Among the more striking findings of this study are the differences in risk behavior between rural and urban secondary students. Overall, urban students were significantly more likely than rural students to report the majority of risk behaviors related to aggression, depressive symptoms and suicidal ideation, and substance use. With the exception of sexual intercourse at or before age 13–which urban males were more likely than rural males to report–sexual behavior was the only risk behavior domain that revealed no statistically significant differences between urban and rural students. These differences are important not only to identify groups for intervention but also to establish a base from which to explore the factors in the rural setting that may protect adolescents against specific health risk behaviors.
This sample was drawn from students studying in the central region of the country, which may not be representative of the country as a whole. In addition, only 50% of youth in El Salvador are reported to be enrolled in secondary schools . Based on these considerations, we need to be cautious about generalizing these prevalence estimates across all Salvadoran adolescents. As with all youth risk behavior studies, social desirability bias is an important consideration in interpreting the results because students may under- or overestimate their involvement in specific risk behaviors. Adolescent health behaviors have also been associated with an adolescent's religiosity  and academic performance [36,37], two potential effect modifying/confounding variables that were not examined in this study. Lastly, in light of the increased obesity prevalence rates in Latin America , future risk behavior studies should include items on physical activity and nutrition behaviors of Salvadoran adolescents.
Antonovsky  states: "... [W]e are always in the dangerous river of life. The twin question is: How dangerous is our river? How well can we swim?" Youth risk behavior studies provide one mechanism for assessing the 'level of danger' in an adolescent's river of life. The high percentage of students engaging in health risk behaviors found in this study, with 20%–30% of students reporting at least one health risk behavior from each of the five domains examined, suggests that enhanced adolescent health promotion efforts are warranted to promote a safer river of life for adolescents living in El Salvador. In order to develop strategies for youth health risk behavior reduction and in meeting calls for stronger adolescent health policies and indicators as put forth by organizations such as the United Nations, a surveillance strategy to measure youth risk behavior change over time is needed.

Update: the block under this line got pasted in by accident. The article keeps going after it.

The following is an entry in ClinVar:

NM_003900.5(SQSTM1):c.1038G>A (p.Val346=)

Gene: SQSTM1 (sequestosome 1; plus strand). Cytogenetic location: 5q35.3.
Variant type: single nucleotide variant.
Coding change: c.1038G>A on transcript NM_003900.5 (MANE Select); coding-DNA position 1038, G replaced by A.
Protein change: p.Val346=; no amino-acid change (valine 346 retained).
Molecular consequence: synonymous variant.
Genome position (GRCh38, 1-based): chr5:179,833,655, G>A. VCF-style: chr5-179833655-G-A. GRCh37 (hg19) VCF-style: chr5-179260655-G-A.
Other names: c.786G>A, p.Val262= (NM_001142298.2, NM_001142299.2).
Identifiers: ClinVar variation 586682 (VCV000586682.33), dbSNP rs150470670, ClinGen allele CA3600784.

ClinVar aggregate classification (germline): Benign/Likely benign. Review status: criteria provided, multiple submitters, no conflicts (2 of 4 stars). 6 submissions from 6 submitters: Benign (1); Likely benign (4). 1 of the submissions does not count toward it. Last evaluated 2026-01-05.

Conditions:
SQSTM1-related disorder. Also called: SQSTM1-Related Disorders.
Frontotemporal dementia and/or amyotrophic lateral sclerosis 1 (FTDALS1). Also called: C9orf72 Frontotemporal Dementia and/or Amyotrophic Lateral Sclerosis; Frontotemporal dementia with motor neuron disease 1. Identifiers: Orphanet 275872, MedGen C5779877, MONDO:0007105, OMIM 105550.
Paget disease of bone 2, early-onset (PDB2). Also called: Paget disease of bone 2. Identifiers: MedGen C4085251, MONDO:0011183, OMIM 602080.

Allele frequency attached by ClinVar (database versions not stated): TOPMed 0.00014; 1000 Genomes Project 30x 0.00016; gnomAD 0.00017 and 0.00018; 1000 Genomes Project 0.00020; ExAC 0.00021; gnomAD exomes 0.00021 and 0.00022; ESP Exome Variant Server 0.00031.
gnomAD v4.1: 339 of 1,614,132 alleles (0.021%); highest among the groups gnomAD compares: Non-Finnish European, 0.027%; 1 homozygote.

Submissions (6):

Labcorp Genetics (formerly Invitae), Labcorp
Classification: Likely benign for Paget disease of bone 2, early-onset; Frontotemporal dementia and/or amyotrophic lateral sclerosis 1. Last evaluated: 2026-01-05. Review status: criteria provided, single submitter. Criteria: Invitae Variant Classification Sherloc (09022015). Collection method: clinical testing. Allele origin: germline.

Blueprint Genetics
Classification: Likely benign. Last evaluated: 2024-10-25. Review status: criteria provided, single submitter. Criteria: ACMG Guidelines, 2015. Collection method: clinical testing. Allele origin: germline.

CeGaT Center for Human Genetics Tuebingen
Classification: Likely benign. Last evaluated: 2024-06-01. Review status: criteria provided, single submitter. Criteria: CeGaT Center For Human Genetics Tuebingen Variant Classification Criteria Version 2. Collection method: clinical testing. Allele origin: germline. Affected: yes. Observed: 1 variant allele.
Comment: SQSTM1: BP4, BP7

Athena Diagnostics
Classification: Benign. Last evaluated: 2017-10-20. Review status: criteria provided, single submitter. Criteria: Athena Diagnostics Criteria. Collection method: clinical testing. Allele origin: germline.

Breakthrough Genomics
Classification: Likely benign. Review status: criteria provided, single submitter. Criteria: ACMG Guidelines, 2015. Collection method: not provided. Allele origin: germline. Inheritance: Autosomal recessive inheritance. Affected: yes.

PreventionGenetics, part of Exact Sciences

Future research efforts should explore the underlying factors associated with geographic differences in risk behavior, the important gender differences in risk behaviors– including the factors associated with higher prevalence of depressive symptoms, suicidal ideation, and forced sexual intercourse in females and higher sexual intercourse and substance use in males, and the factors that contribute to the young age of sexual intercourse as well as low condom use. With a growing body of literature that points to the importance of supportive family and school relationships for reducing several youth health risk behaviors [see [40,41], future efforts should also focus on those factors that may exert a protective effect against engagement in youth risk behavior, not only those factors associated with increased risk. Ultimately, exploring the association between protective social resources and health risk behaviors may reveal that the dangers in the adolescent river of life are prevented by the access an adolescent has to the life rafts and buoys that reduce health risk behavior and help him/her to swim.
The author(s) declare that they have no competing interests.
AS performed the statistical analysis of the data and took the primary role in drafting the manuscript. BS provided important guidance with the data collection strategy and analysis of the data and contributed to the discussion section. SK contributed to the analysis of the data, assisted with the interpretation of the results, and provided critical review of the manuscript. AS and BS conceived of the study, and AS was the principal investigator for the original study on which this paper is based. All authors read and approved the final manuscript.
The pre-publication history for this paper can be accessed here:
The authors would like to acknowledge Lic. Lesvia Salas and Lic. Rosa Luz Vega of the Ministerio de Educación de El Salvador, Centro de Capacitación, for their logistical support of this study. Drs. Michael Ross, Guy Parcel, and Ron Harrist from the University of Texas School of Public Health provided important theoretical and analytical guidance for the study. Lastly, we value the insightful comments received from the National Cancer Institute pre- and post-doctoral fellows at the University of Texas School of Public Health who helped review drafts of this manuscript. Preparation of this manuscript was made possible in part by National Cancer Institute/NIH Grant #2R25CA57712-11 supporting Dr. Springer's Post-doctoral Fellowship, Cancer Prevention and Control Training Program in the Center for Health Promotion and Prevention Research, University of Texas-Houston School of Public Health.